Last year a new hockey fan's questions led to an analysis on the role relief goaltenders play, where we discovered that Minnesota's Josh Harding had the unlikely distinction of the league's best relief goalie. Anything can happen in such small sample sizes, but given that Harding didn't allow a single goal in his relief appearances this season, it may be time to acknowledge him as the league's best reliever.
It's not easy to come into a game cold, otherwise it would happen more often. Just like basketball players switch on and off to catch their breath, or baseball pitchers are switched up to force opponents to make adjustments, it stands to reason that goalies would be switched in and out if it weren't so difficult for them to do so. In having a goalie that has clearly established that he performs best when coming off the bench, Minnesota has a clearly valuable asset.
GR: Games in Relief
Save%: Save Percentage when playing in relief
Goalie Team GR Save%
Josh Harding Minnesota 3 1.000
Steve Mason Columbus 3 0.977
Pascal Leclaire Ottawa 3 0.971
Patrick Lalime Buffalo 3 0.952
Yann Danis New Jersey 6 0.951
Andrew Raycroft Vancouver 7 0.949
Tuukka Rask Boston 6 0.947
Johan Hedberg Atlanta 6 0.944
Semyon Varlamov Washington 3 0.943
Antero Niittymaki Tampa Bay 3 0.923
Mike Smith Tampa Bay 6 0.855
Michael Leighton Philadelphia 3 0.849
Martin Biron NY Islanders 3 0.825
Thomas Greiss San Jose 5 0.809
Peter Budaj Colorado 4 0.769
*Minimum 3 relief appearances
It may be hard to draw conclusions based on only 3 relief appearances, which is why the year's best relief goalie might be either Yann Danis, Andrew Raycroft, Tuukka Rask or Johan Hedberg -- none of whom were particular effective in relief the season before.
Thanks to Washington's high-octane offense, Semyon Varlamov managed 2 victories in his 3 appearances, matched or bested only by Ottawa's Brian Elliot, who had 3 wins in 7 relief appearances, despite a subpar 0.892 save percentage and 2.99 GAA. On the flip side, Mike Smith was one of only 2 goalies to get dinged with 3 losses in relief -- Philadelphia's Brian Boucher was the other.
Columbus' Mathieu Garon and Pittsburgh's Brent Johnson led the way with 8 relief appearances apiece, followed by Boucher, Elliott and Raycroft with 7. Six others had 6 relief appearances, including Curtis McElhinney, who leads the league in combined relief appearances over the last two seasons - too bad his save percentage is 0.875 with a 3.34 GAA.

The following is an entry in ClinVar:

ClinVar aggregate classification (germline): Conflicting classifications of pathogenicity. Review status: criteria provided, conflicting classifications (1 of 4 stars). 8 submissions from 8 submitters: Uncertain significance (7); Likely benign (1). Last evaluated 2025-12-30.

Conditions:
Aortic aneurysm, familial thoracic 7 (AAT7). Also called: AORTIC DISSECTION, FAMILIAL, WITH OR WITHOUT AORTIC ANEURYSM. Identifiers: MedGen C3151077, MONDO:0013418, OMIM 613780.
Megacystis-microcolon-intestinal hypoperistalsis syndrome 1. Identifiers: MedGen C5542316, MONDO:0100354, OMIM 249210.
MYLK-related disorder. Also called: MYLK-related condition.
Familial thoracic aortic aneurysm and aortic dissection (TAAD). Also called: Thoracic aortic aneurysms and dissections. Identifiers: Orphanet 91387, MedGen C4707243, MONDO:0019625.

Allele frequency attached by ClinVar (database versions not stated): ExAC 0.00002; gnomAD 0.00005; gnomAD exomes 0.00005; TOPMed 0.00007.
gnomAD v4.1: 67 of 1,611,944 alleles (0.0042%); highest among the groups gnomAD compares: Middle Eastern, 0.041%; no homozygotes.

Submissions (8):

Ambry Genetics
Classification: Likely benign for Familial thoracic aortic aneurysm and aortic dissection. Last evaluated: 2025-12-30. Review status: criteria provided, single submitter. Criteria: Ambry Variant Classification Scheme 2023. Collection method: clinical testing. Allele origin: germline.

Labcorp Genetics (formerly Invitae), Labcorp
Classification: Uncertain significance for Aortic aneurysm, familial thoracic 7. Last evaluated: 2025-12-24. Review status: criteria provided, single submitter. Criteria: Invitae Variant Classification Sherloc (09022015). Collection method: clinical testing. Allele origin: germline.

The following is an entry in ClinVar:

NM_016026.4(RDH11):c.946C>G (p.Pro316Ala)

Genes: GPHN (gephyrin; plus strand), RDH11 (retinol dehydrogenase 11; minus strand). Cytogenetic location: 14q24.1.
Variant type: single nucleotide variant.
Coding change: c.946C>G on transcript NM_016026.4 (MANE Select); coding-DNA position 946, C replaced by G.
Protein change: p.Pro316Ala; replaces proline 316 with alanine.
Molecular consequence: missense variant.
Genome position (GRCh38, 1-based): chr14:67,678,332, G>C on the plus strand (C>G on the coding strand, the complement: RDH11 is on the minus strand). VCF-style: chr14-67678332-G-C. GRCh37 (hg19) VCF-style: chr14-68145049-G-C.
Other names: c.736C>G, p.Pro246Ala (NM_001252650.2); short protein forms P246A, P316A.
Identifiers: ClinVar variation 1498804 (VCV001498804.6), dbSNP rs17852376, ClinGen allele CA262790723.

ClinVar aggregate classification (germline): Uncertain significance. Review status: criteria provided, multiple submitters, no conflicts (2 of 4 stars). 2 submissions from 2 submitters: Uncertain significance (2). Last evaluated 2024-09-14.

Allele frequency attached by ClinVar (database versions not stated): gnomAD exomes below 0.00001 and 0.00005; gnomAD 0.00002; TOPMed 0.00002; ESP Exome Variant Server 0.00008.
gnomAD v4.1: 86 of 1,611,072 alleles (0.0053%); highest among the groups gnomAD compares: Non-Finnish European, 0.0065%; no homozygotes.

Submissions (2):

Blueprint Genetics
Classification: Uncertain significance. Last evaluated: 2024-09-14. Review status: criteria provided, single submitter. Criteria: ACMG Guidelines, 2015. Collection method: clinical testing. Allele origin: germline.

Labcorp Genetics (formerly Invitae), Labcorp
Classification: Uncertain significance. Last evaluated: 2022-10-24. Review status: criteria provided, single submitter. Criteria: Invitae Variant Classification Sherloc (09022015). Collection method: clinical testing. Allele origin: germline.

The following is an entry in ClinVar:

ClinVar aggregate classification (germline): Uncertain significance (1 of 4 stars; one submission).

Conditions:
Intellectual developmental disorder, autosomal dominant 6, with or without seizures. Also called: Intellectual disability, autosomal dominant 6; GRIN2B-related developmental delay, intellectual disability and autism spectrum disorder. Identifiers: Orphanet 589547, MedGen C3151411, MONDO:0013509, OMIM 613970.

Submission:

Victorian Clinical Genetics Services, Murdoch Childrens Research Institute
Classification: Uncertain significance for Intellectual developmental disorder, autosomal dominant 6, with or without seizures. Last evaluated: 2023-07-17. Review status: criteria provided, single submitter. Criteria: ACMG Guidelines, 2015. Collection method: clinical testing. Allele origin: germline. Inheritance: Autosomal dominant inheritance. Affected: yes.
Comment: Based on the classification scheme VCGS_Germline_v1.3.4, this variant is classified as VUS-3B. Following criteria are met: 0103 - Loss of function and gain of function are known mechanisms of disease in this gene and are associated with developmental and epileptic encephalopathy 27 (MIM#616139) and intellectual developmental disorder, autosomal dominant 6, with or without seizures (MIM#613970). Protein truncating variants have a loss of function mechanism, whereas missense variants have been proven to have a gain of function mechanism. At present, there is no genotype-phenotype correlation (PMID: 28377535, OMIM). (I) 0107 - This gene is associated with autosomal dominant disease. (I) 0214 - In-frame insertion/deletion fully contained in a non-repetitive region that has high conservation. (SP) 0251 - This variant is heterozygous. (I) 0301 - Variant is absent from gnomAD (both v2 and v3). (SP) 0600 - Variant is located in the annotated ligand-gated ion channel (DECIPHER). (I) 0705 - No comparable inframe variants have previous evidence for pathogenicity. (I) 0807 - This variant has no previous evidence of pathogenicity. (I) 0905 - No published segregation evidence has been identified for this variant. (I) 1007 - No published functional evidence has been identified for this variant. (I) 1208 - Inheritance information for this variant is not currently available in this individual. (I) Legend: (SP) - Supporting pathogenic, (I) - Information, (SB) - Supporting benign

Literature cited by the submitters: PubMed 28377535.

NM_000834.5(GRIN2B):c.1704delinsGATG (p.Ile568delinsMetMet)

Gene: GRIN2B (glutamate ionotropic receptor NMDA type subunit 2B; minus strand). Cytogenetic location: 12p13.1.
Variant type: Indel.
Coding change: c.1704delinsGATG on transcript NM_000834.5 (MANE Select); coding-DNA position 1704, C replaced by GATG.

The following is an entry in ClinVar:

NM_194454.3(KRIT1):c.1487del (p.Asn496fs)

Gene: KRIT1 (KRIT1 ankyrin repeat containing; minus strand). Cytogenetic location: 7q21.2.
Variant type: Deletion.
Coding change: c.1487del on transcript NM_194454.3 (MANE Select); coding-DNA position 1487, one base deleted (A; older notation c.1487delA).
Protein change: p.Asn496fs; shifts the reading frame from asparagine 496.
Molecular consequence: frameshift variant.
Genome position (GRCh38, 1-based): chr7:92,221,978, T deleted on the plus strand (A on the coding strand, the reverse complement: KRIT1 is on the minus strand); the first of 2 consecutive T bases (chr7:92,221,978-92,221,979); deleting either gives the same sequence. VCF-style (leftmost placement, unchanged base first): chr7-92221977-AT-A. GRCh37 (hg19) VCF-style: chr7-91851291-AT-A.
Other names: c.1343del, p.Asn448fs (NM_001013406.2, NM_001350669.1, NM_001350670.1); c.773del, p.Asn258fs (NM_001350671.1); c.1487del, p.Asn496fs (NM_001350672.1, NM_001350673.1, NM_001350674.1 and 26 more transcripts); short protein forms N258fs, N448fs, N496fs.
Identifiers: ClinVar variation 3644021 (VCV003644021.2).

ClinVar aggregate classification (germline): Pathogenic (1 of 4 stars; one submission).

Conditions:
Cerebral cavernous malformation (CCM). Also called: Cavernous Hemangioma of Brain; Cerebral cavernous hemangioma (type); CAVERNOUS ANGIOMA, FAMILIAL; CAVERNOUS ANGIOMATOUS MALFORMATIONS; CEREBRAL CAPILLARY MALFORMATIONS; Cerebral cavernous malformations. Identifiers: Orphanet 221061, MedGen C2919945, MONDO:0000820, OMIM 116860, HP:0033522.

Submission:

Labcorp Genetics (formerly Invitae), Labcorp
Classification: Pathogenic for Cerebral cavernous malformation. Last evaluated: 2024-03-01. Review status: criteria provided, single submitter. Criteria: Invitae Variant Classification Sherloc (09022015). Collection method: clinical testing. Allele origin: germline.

Most Relief Appearances, last two seasons
Goalie Team GR GAA Save%
Curtis McElhinney Anaheim 14 3.34 0.875
Johan Hedberg Atlanta 12 2.16 0.908
Josh Harding Minnesota 11 0.86 0.965
Mathieu Garon Columbus 11 2.49 0.912
Andrew Raycroft Vancouver 11 2.64 0.877
Brent Johnson Pittsburgh 10 2.52 0.892
Once again, Josh Harding stands out, with his ridiculous 0.86 goals against average and 0.965 save percentage. Yes, his goals against average is almost as good as McElhinney's save percentage.
Granted, in a sample size this small it's possible for anyone to stand out, but that doesn't mean that we should ignore the results. Maybe there's something about Harding that allows him to step off the bench and consistently shut down the opponents in a way that the league's other netminders cannot.
Needless to say, Harding has the best two-year combined save percentage of any relief goaltender, even if we widen our criteria to anyone who has come in at least 6 times.
Goalie Team Save%
Josh Harding Minnesota 0.965
Antero Niittymaki Tampa Bay 0.959
Tuukka Rask Boston 0.947
Patrick Lalime Buffalo 0.944
Jason LaBarbera Phoenix 0.924
Chris Mason St. Louis 0.923
Erik Ersberg Los Angeles 0.870
Michael Leighton Philadelphia 0.869
Vesa Toskala Calgary 0.869
*Minimum 6 relief appearances
"Ah, Vesa Toskala! Will anyone ever be able to concoct a goalie statistic where you don't finish last?"
- My friend, reading this article's rough draft
Josh Harding's career hasn't been entirely free of accomplishments thus far. Turning 26 this year, he has won a couple of silver medals in international play, been awarded some unique distinctions in the WHL for the Regina Pats in 2002-03, and has a decent 0.915 career save percentage (despite a poor 2009-10 season). Nevertheless, I'd like to do my part and add the latest distinction to his Curriculum Vitae: the NHL's Best Relief Goalie. Perhaps one day he'll get an award for his achievement.
Robert Vollman is an author of Hockey Prospectus.
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